Rawlings’ passing must not divide nation!

It is not surprising that the nation has been thrown into a state of glum and shock following the sudden death of Flight Lieutenant Jerry John Rawlings, the first President of the Fourth Republic of Ghana in the morning of Thursday, November 12, 2020.

Indeed, the country is mourning the loss of one of its illustrious and distinguished sons who is an enigma, loathed and loved at the same time.

It was indeed a melancholy, losing this distinguished personality of the land – brave soldier, airman and shrewd politician.

The Ghanaian Times joins the millions of Ghanaians to extol his virtues, and commiserate with his family, friends and the entire country, to which he dedicated his time, energy and strength to hold together for the 19 years that he presided over the affairs of our dear nation.

The late President Rawlings may have his shortcomings but overall his contribution to nation building cannot be over looked and as former President John Kufuor put it, ‘History would give him a balanced place in the annals of our nation”.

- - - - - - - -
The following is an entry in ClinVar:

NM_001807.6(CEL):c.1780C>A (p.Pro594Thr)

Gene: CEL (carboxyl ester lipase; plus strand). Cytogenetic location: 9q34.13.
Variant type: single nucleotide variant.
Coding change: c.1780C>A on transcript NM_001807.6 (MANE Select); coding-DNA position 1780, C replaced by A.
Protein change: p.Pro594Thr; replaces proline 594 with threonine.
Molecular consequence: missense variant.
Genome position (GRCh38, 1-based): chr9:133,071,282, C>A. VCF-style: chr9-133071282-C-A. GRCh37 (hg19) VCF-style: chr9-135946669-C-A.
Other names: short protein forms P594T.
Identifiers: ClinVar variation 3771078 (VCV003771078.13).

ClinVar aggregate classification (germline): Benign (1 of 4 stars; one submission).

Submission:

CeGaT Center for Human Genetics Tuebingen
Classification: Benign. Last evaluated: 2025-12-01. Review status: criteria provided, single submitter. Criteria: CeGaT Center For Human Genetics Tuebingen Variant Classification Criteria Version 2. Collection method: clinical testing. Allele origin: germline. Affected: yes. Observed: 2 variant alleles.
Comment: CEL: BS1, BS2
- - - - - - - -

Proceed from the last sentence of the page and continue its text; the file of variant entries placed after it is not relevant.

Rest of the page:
It cannot be lost on anyone that in life, former President Rawlings was not perfect and had his failings. He naturally would have a downside, but he also achieved a lot for humankind and it is for this reason that we must unite in this difficult time to carry on with nation building from where he left off.

Regrettably, petty bickering has emerged in the last few days after the death was announced which suggests that differences are developing as to how the nation is going to forge ahead in unity with the processes leading to the funeral befitting a statesman.

The Ghanaian Times is not interested in the arguments and counter arguments as to who must or must not mourn the late former President. It is needless.

What is important is, we must all remember first and foremost that the late Former President was President for all Ghanaians without exception. We cannot forget also that he has an immediate family, an extended family, was a founder of a political party as well as a member of an ethnic group with its traditional norms and practices.

In spite of all the above, there is no justification for the creeping differences that are emerging at this early stage of planning a befitting burial for the departed late statesman.

We appeal to all sides to rise above the things that set us aside and rather dwell on those that bring us together so that we can bid him a befitting farewell.

Bickering over our statesman and an African icon otherwise, would be embarrassing ourselves, not only internally, but to the international community.

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